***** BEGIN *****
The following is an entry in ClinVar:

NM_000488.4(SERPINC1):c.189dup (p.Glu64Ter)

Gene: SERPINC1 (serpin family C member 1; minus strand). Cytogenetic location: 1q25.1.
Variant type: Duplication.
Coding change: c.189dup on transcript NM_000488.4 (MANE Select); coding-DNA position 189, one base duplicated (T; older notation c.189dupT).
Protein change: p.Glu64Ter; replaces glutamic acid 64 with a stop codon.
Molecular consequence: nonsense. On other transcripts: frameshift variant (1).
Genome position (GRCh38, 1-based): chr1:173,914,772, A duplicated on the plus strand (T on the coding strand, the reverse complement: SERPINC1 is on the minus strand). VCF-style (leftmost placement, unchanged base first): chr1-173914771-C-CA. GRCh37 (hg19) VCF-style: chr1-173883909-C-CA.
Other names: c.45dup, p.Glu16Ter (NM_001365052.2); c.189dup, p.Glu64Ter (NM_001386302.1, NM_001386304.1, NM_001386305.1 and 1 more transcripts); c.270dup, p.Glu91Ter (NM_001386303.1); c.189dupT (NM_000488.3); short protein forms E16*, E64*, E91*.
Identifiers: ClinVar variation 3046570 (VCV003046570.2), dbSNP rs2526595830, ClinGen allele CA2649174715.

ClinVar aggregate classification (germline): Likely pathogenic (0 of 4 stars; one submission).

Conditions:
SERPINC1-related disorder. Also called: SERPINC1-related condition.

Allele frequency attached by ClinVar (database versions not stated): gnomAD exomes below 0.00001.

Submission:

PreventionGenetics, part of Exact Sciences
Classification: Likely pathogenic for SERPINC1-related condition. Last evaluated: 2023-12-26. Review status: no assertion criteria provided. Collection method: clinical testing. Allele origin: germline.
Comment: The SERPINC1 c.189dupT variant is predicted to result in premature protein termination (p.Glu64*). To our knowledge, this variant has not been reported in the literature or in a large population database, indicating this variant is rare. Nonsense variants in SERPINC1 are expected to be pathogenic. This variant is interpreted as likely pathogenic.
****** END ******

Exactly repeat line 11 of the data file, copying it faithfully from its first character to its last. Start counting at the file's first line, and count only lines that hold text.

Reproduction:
ClinVar aggregate classification (germline): Likely pathogenic (0 of 4 stars; one submission).